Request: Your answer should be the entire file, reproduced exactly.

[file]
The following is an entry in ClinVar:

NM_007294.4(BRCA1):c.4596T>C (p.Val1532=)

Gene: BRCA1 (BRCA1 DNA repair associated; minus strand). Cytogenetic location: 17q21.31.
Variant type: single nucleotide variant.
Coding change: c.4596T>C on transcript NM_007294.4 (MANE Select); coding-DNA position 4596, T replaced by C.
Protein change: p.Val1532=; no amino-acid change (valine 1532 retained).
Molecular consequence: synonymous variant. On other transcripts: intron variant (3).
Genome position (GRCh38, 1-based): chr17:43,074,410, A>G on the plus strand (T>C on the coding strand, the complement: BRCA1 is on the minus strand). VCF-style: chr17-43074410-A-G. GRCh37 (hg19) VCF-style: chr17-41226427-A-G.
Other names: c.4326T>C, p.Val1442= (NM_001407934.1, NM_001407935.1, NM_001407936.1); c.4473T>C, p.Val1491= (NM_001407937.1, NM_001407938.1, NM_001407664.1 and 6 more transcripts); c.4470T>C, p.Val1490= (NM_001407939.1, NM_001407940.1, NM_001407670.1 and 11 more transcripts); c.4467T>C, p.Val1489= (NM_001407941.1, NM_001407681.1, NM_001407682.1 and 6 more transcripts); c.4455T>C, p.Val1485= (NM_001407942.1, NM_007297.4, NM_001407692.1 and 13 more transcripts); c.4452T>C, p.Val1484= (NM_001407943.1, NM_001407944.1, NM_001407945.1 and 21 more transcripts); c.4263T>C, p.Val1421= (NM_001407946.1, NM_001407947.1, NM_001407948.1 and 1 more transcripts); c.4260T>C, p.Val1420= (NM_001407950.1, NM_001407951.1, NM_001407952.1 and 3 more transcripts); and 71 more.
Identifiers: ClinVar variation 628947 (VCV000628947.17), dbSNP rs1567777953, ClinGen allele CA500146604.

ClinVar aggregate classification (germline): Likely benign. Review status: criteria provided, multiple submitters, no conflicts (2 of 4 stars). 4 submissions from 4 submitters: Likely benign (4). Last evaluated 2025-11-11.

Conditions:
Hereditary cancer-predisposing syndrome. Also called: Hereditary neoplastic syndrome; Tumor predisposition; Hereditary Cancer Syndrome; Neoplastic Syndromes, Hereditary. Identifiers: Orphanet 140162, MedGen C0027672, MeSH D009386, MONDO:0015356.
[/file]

The following is an entry in ClinVar:

NM_007294.4(BRCA1):c.4596T>C (p.Val1532=)

Gene: BRCA1 (BRCA1 DNA repair associated; minus strand). Cytogenetic location: 17q21.31.
Variant type: single nucleotide variant.
Coding change: c.4596T>C on transcript NM_007294.4 (MANE Select); coding-DNA position 4596, T replaced by C.
Protein change: p.Val1532=; no amino-acid change (valine 1532 retained).
Molecular consequence: synonymous variant. On other transcripts: intron variant (3).
Genome position (GRCh38, 1-based): chr17:43,074,410, A>G on the plus strand (T>C on the coding strand, the complement: BRCA1 is on the minus strand). VCF-style: chr17-43074410-A-G. GRCh37 (hg19) VCF-style: chr17-41226427-A-G.
Other names: c.4326T>C, p.Val1442= (NM_001407934.1, NM_001407935.1, NM_001407936.1); c.4473T>C, p.Val1491= (NM_001407937.1, NM_001407938.1, NM_001407664.1 and 6 more transcripts); c.4470T>C, p.Val1490= (NM_001407939.1, NM_001407940.1, NM_001407670.1 and 11 more transcripts); c.4467T>C, p.Val1489= (NM_001407941.1, NM_001407681.1, NM_001407682.1 and 6 more transcripts); c.4455T>C, p.Val1485= (NM_001407942.1, NM_007297.4, NM_001407692.1 and 13 more transcripts); c.4452T>C, p.Val1484= (NM_001407943.1, NM_001407944.1, NM_001407945.1 and 21 more transcripts); c.4263T>C, p.Val1421= (NM_001407946.1, NM_001407947.1, NM_001407948.1 and 1 more transcripts); c.4260T>C, p.Val1420= (NM_001407950.1, NM_001407951.1, NM_001407952.1 and 3 more transcripts); and 71 more.
Identifiers: ClinVar variation 628947 (VCV000628947.17), dbSNP rs1567777953, ClinGen allele CA500146604.

ClinVar aggregate classification (germline): Likely benign. Review status: criteria provided, multiple submitters, no conflicts (2 of 4 stars). 4 submissions from 4 submitters: Likely benign (4). Last evaluated 2025-11-11.

Conditions:
Hereditary cancer-predisposing syndrome. Also called: Hereditary neoplastic syndrome; Tumor predisposition; Hereditary Cancer Syndrome; Neoplastic Syndromes, Hereditary. Identifiers: Orphanet 140162, MedGen C0027672, MeSH D009386, MONDO:0015356.